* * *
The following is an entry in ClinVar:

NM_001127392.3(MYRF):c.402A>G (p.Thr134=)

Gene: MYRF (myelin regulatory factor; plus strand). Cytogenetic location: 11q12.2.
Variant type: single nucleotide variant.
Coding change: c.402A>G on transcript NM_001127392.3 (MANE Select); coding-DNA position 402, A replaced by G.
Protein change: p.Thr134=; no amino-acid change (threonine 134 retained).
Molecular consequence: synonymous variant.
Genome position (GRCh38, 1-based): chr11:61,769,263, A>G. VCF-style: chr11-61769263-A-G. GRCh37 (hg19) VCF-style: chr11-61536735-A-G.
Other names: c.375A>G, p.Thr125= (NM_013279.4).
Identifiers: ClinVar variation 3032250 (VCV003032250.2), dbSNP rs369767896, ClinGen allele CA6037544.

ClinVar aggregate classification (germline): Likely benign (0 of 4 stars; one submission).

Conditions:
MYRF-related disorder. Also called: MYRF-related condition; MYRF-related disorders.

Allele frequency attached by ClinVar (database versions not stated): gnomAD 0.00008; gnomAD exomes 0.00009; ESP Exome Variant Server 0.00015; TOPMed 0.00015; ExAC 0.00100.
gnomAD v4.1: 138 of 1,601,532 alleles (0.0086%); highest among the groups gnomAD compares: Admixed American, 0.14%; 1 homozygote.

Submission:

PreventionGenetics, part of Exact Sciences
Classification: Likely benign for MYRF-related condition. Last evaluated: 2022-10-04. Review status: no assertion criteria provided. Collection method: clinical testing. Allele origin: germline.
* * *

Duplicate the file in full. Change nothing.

The following is an entry in ClinVar:

NM_001127392.3(MYRF):c.402A>G (p.Thr134=)

Gene: MYRF (myelin regulatory factor; plus strand). Cytogenetic location: 11q12.2.
Variant type: single nucleotide variant.
Coding change: c.402A>G on transcript NM_001127392.3 (MANE Select); coding-DNA position 402, A replaced by G.
Protein change: p.Thr134=; no amino-acid change (threonine 134 retained).
Molecular consequence: synonymous variant.
Genome position (GRCh38, 1-based): chr11:61,769,263, A>G. VCF-style: chr11-61769263-A-G. GRCh37 (hg19) VCF-style: chr11-61536735-A-G.
Other names: c.375A>G, p.Thr125= (NM_013279.4).
Identifiers: ClinVar variation 3032250 (VCV003032250.2), dbSNP rs369767896, ClinGen allele CA6037544.

ClinVar aggregate classification (germline): Likely benign (0 of 4 stars; one submission).

Conditions:
MYRF-related disorder. Also called: MYRF-related condition; MYRF-related disorders.

Allele frequency attached by ClinVar (database versions not stated): gnomAD 0.00008; gnomAD exomes 0.00009; ESP Exome Variant Server 0.00015; TOPMed 0.00015; ExAC 0.00100.
gnomAD v4.1: 138 of 1,601,532 alleles (0.0086%); highest among the groups gnomAD compares: Admixed American, 0.14%; 1 homozygote.

Submission:

PreventionGenetics, part of Exact Sciences
Classification: Likely benign for MYRF-related condition. Last evaluated: 2022-10-04. Review status: no assertion criteria provided. Collection method: clinical testing. Allele origin: germline.